The first thing we did in class was be still. Be still and know that I am God….Psalm 46:10 kept coming to my mind. I’d been doing it all wrong. In my effort to get my morning quiet time done, checked off my to-do list, I had been rushing through it all and missing the relaxation part of it. One thing the instructor kept saying is Breathe. The back of my cards say Breathe too.
So, if I can remember to be still, maybe I will remember the rest of the verse: and know that I am God. If I can remember that, I can remember that I don’t have to rush around getting everything done. It puts things in perspective. It puts me in connection with my creator and the creator of everything. Breathe…
And if I can remember all of that, maybe I won’t need the owl under my pillow. Theoretically…
Recently, my appliances have been teaming up against me. First the dishwasher quit, then the washer and dryer. Last week when the washer died, she was in the middle of a cycle and full of water! AND she was a front loader! After I gave her a few swift kicks, I thought to myself So much for Nellie Whirlpool and that is where the idea for this post came from. Creative inspiration is everywhere :)
Obituary for Nellie Whirlpool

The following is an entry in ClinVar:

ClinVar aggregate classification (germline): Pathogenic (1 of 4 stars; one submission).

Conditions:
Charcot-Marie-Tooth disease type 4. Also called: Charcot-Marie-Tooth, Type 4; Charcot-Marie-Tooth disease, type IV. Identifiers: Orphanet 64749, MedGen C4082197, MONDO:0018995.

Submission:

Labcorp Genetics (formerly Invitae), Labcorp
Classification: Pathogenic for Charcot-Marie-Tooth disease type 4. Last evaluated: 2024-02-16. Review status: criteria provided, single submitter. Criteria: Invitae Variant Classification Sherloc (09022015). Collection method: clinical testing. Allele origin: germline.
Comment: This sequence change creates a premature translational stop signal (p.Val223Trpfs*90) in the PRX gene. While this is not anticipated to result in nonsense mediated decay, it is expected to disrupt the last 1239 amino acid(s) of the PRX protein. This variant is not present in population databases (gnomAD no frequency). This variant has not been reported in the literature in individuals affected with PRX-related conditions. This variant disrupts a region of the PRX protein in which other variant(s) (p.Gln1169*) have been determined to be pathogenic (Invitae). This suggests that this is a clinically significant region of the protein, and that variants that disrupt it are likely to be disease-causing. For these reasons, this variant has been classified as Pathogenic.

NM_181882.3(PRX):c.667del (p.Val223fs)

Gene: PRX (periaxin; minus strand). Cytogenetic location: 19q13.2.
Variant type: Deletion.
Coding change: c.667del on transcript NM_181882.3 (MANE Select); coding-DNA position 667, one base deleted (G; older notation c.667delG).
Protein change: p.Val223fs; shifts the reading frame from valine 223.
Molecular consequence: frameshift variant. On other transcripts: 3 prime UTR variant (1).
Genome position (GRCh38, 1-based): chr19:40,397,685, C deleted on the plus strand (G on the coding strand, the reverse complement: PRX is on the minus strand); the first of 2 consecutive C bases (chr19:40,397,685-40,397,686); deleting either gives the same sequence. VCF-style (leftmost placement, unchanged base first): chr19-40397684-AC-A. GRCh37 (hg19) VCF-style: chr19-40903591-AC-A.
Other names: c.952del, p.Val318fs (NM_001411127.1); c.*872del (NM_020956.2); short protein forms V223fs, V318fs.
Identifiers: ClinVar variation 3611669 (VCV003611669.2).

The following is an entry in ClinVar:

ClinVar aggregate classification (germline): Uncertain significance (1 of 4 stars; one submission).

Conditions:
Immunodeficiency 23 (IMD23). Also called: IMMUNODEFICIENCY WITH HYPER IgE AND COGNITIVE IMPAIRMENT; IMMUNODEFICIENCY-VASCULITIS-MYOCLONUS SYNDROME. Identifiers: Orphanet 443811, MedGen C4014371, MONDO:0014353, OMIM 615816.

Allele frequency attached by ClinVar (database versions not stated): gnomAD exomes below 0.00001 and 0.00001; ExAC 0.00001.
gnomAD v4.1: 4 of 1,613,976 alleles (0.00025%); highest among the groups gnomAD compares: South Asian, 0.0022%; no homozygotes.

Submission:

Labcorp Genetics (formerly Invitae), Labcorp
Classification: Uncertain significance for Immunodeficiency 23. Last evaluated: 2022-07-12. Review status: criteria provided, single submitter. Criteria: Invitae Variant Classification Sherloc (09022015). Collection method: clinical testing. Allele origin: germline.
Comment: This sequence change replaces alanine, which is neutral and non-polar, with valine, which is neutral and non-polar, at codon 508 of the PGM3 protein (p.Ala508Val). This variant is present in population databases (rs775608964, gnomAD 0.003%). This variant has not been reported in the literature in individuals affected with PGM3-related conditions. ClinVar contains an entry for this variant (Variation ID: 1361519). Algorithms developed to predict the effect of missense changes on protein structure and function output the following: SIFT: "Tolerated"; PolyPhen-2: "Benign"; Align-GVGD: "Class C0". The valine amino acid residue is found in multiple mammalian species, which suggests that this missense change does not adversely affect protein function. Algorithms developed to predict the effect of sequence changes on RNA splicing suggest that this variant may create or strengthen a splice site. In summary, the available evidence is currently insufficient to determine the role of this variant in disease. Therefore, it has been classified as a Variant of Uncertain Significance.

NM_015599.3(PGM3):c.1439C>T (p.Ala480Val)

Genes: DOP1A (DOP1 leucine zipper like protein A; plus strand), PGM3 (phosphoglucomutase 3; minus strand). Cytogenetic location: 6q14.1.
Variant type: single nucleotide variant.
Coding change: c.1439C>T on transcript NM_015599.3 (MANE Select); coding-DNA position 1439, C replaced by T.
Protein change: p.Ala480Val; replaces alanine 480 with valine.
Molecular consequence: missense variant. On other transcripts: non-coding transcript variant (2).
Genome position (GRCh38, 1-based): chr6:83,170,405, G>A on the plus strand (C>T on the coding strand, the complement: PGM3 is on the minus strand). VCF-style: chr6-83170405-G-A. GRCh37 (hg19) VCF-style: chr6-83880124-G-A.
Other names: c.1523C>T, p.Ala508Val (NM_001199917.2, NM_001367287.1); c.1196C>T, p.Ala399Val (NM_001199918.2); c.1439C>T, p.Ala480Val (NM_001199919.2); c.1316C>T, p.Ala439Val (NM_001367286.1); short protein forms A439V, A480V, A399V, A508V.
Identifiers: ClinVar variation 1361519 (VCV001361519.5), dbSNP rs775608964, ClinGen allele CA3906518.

Nellie Whirlpool expired this week. The cause of death is unknown, but an autopsy revealed she was full of mold. There is also speculation that she may have choked on a mouth full of clothes. She was quite picky. It would be nice to say she lived a long and full life, but the truth is she was lazy, did not live up to her potential, and expired young. There is some comfort in her death, knowing that she was accompanied by her partner, June Whirlpool. June was under severe distress and frequently became severely overheated. She also expired at an unusually young age with a mouth full of unmatched socks. Both Nellie and June were preceded in death by Frankie Frigidaire who at the tender age of 10 decided she was quite finished with life. She became sluggish, leaked on the floor, and expired with a belly full of very dirty dishes. The three of them have been replaced and will not be remembered fondly.
Honored to be on Southern Writers Magazine's Blog, Suite T today. To read the article, click the link below:
Click below to read Harlan and Gert, a flash fiction published in New Southern Fugitives Issue 12 from Southern Fried Karma Press.
Harlan and Gert are aging, but they aren't ready for a home, no matter what their kids say!
Duke the Dachshund is back with his Christmas tale for Susanna Hill's Annual Holiday Contest. Read Duke's story below and here is the link to the contest so you can read the other wonderful stories.
A Hot Dog’s Christmas
“Here Duke,” my humans call.
“We have a surprise!”
I jump and waggle.
I can’t believe my eyes.